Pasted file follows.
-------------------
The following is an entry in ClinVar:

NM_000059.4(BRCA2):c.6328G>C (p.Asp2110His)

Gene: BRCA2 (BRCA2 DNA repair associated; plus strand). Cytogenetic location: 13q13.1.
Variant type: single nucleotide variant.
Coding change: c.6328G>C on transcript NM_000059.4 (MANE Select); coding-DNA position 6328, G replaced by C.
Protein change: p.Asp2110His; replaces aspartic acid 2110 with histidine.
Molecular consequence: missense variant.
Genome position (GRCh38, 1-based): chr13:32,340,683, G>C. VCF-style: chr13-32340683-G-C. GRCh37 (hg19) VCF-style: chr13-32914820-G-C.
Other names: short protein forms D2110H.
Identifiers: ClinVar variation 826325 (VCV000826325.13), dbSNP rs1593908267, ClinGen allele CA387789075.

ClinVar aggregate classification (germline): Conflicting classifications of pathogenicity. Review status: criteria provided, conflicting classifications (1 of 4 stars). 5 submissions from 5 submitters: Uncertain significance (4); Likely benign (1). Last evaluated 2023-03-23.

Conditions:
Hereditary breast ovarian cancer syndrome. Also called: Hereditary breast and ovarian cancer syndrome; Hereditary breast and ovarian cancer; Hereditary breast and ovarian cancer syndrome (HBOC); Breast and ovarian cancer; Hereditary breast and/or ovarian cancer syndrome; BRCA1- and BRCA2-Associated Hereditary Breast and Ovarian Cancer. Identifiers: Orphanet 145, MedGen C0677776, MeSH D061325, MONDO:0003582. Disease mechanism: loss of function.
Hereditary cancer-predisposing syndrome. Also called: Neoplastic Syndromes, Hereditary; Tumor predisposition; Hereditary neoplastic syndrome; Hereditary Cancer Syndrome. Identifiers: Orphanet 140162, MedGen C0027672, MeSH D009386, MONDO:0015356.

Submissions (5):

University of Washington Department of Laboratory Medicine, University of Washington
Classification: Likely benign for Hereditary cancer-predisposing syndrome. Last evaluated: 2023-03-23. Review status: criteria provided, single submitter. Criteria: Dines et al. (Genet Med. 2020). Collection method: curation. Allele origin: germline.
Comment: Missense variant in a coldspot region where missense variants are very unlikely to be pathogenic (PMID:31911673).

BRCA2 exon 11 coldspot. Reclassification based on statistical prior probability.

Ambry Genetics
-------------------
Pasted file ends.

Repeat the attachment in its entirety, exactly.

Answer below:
The following is an entry in ClinVar:

NM_000059.4(BRCA2):c.6328G>C (p.Asp2110His)

Gene: BRCA2 (BRCA2 DNA repair associated; plus strand). Cytogenetic location: 13q13.1.
Variant type: single nucleotide variant.
Coding change: c.6328G>C on transcript NM_000059.4 (MANE Select); coding-DNA position 6328, G replaced by C.
Protein change: p.Asp2110His; replaces aspartic acid 2110 with histidine.
Molecular consequence: missense variant.
Genome position (GRCh38, 1-based): chr13:32,340,683, G>C. VCF-style: chr13-32340683-G-C. GRCh37 (hg19) VCF-style: chr13-32914820-G-C.
Other names: short protein forms D2110H.
Identifiers: ClinVar variation 826325 (VCV000826325.13), dbSNP rs1593908267, ClinGen allele CA387789075.

ClinVar aggregate classification (germline): Conflicting classifications of pathogenicity. Review status: criteria provided, conflicting classifications (1 of 4 stars). 5 submissions from 5 submitters: Uncertain significance (4); Likely benign (1). Last evaluated 2023-03-23.

Conditions:
Hereditary breast ovarian cancer syndrome. Also called: Hereditary breast and ovarian cancer syndrome; Hereditary breast and ovarian cancer; Hereditary breast and ovarian cancer syndrome (HBOC); Breast and ovarian cancer; Hereditary breast and/or ovarian cancer syndrome; BRCA1- and BRCA2-Associated Hereditary Breast and Ovarian Cancer. Identifiers: Orphanet 145, MedGen C0677776, MeSH D061325, MONDO:0003582. Disease mechanism: loss of function.
Hereditary cancer-predisposing syndrome. Also called: Neoplastic Syndromes, Hereditary; Tumor predisposition; Hereditary neoplastic syndrome; Hereditary Cancer Syndrome. Identifiers: Orphanet 140162, MedGen C0027672, MeSH D009386, MONDO:0015356.

Submissions (5):

University of Washington Department of Laboratory Medicine, University of Washington
Classification: Likely benign for Hereditary cancer-predisposing syndrome. Last evaluated: 2023-03-23. Review status: criteria provided, single submitter. Criteria: Dines et al. (Genet Med. 2020). Collection method: curation. Allele origin: germline.
Comment: Missense variant in a coldspot region where missense variants are very unlikely to be pathogenic (PMID:31911673).

BRCA2 exon 11 coldspot. Reclassification based on statistical prior probability.

Ambry Genetics